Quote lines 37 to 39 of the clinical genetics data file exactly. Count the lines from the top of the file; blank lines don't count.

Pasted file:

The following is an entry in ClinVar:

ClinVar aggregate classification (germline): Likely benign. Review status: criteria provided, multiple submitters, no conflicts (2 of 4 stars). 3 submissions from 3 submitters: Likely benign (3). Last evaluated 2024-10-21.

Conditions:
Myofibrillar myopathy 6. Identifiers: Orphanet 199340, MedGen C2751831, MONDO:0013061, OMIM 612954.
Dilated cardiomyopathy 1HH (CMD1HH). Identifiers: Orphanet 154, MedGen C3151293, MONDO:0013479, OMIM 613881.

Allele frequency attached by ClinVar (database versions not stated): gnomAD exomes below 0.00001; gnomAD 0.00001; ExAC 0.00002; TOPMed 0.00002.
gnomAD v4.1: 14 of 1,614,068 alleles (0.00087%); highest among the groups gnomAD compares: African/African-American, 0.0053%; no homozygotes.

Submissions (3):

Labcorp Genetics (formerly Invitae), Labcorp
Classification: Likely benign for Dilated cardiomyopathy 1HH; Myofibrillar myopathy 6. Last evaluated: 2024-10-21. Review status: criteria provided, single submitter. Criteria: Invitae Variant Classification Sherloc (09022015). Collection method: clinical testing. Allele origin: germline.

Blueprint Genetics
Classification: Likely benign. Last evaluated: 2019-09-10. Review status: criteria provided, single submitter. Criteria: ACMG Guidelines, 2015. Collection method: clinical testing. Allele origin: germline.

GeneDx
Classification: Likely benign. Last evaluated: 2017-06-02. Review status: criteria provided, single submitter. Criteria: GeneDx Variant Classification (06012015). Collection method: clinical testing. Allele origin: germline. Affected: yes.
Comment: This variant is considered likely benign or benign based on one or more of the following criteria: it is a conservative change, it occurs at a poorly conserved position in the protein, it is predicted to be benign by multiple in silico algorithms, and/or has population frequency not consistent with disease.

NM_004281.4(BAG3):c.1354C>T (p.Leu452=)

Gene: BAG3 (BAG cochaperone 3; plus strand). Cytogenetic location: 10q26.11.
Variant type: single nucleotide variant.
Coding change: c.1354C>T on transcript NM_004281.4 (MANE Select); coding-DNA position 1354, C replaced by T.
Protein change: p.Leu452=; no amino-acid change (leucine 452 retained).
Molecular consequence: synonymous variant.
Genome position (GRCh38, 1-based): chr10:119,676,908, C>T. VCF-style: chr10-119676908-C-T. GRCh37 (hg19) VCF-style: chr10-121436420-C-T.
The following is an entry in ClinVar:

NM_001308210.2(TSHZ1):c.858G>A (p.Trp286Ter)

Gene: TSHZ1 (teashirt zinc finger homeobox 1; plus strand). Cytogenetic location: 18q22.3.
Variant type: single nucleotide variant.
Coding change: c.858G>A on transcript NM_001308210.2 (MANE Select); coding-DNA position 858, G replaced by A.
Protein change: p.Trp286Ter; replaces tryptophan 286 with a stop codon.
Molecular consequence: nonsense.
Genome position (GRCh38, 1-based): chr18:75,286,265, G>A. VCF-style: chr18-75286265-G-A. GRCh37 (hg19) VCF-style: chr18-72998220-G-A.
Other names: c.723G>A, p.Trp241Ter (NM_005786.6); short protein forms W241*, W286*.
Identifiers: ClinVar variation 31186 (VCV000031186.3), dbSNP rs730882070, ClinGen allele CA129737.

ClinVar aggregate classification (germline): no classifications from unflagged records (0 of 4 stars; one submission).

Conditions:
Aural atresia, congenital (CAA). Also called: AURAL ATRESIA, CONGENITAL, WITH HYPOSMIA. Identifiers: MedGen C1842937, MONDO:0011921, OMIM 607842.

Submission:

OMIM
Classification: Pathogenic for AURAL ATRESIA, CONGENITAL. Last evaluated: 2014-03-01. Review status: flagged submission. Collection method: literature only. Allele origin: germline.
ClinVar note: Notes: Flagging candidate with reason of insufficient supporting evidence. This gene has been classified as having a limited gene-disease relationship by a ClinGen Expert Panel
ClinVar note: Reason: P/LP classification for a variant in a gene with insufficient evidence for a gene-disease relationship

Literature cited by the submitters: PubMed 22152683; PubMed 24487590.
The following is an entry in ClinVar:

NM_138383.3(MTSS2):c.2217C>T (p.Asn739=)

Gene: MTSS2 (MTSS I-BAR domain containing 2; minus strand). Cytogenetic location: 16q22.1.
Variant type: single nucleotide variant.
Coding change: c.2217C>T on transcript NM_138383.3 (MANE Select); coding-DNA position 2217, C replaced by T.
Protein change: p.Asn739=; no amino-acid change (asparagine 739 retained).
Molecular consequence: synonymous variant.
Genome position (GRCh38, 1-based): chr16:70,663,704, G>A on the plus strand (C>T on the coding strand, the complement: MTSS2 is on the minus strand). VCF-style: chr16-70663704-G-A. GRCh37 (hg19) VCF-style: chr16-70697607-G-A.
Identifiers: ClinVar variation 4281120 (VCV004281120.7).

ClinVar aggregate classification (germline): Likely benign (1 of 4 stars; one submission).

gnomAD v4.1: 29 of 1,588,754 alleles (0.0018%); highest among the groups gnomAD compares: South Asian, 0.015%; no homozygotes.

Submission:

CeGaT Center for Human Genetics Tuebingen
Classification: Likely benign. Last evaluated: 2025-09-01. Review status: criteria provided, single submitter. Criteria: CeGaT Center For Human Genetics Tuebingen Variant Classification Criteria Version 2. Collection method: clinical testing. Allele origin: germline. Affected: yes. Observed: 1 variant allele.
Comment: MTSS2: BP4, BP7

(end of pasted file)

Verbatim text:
OMIM
Classification: Pathogenic for AURAL ATRESIA, CONGENITAL. Last evaluated: 2014-03-01. Review status: flagged submission. Collection method: literature only. Allele origin: germline.
ClinVar note: Notes: Flagging candidate with reason of insufficient supporting evidence. This gene has been classified as having a limited gene-disease relationship by a ClinGen Expert Panel